Scarlett Johansson sues Disney for releasing “Black Widow” in theaters and on Netflix at the same time.
On Thursday, Scarlett Johansson filed a lawsuit against Disney in Los Angeles Superior Court over the release of Black Widow. She believes her contract was broken when the picture was distributed on Disney+ at the same time as it was released in theaters, according to the lawsuit.
According to the lawsuit, Johansson’s contract with Disney’s Marvel Entertainment secured an exclusive theatrical release for Black Widow, and a large portion of her pay was contingent on the film’s box office success. She claims that because the superhero film was available on the Disney streaming service at the same time as it was in theaters, many people chose to see it at home instead of coming to the theater.
According to the claim, “Disney purposefully induced Marvel’s breach of the agreement, without justification, in order to prevent Ms. Johansson from enjoying the full benefit of her arrangement with Marvel.”
During the COVID-19 outbreak, Disney announced a plan to release movies on Disney+ at the same time that they were released in theaters. Because many cinemas were closed throughout the pandemic before gradually reopening with reduced capacities at initially, the tactic proved fruitful for the streaming service.
When WarnerMedia launched its new HBO Max streaming service, it did the same. Wonder Woman 1984 was the first film released in this fashion by WarnerMedia, with the Gal Gadot-starrer receiving a Christmas Day theatrical release and a one-month run on HBO Max on the same day.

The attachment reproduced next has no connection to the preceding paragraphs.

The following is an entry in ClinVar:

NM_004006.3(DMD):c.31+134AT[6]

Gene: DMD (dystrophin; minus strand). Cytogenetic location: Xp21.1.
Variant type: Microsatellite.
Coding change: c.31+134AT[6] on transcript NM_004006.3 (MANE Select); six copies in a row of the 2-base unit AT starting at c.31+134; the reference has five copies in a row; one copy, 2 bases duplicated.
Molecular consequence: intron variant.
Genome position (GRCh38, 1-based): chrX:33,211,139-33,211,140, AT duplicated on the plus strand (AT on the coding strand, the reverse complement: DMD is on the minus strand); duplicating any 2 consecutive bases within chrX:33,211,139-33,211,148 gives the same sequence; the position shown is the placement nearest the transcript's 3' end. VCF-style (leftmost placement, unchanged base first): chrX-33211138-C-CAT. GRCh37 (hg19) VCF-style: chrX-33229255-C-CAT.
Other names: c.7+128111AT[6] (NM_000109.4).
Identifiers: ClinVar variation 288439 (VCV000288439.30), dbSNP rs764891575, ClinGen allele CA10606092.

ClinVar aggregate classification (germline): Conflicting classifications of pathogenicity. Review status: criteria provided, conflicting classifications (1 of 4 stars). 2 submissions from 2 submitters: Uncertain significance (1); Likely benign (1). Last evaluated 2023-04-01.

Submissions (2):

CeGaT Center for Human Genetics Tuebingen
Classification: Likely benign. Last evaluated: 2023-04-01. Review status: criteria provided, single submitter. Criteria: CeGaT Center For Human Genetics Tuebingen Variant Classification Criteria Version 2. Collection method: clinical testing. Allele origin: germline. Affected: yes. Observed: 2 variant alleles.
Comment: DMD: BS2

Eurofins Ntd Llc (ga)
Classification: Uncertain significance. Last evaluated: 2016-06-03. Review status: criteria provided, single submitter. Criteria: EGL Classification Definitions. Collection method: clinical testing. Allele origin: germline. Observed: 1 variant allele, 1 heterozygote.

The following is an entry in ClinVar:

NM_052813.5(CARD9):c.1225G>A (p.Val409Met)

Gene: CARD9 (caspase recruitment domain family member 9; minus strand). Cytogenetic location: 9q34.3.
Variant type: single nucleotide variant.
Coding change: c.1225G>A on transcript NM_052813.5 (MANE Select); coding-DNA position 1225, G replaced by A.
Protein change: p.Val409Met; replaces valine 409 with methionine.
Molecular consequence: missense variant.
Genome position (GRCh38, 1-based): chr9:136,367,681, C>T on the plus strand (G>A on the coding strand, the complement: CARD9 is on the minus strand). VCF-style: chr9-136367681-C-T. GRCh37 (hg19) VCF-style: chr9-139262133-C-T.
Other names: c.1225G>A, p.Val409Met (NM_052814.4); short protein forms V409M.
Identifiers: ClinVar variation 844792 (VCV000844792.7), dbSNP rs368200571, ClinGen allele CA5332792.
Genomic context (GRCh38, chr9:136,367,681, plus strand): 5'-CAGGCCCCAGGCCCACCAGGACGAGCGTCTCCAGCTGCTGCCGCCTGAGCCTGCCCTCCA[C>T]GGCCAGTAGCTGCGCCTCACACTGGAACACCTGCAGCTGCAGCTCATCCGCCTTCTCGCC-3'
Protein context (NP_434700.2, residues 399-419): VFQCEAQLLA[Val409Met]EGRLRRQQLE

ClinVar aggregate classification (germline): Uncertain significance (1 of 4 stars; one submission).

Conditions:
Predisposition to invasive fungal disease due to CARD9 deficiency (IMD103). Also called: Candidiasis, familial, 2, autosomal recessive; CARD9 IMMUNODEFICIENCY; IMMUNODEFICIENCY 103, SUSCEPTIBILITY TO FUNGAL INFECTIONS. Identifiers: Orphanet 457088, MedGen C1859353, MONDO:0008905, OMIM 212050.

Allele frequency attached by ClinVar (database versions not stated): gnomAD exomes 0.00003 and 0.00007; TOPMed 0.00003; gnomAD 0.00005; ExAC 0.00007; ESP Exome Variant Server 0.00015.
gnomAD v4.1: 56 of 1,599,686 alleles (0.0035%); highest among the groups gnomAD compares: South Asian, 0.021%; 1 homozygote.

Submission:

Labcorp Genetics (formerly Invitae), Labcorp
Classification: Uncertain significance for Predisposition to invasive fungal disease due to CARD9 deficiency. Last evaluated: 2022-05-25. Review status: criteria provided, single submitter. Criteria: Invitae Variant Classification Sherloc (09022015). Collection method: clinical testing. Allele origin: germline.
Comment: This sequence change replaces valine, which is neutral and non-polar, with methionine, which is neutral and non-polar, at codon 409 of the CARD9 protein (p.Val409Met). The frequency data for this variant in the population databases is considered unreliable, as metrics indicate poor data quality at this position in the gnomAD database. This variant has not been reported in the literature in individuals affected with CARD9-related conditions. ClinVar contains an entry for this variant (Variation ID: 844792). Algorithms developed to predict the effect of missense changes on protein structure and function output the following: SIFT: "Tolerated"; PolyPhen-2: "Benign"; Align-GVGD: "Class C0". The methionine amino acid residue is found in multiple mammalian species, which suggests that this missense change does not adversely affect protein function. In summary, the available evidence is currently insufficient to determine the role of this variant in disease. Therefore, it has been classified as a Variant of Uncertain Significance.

NBCUniversal, a division of Comcast Corp., recently launched a dual release for The Boss Baby: Family Business, which was released in cinemas and on the Peacock streaming service at the same time.
The dual-release idea has been slammed by several in the industry, including filmmaker Denis Villeneuve, whose Dune is set to premiere on HBO Max at the same time that it hits theaters this October after multiple delays.
Johannson is the first actor to file a lawsuit against a company over the simultaneous streaming and theater releases. Johannson’s representatives tried unsuccessfully to renegotiate her contract for Black Widow with Disney and Marvel after learning of the distribution strategy, according to her complaint.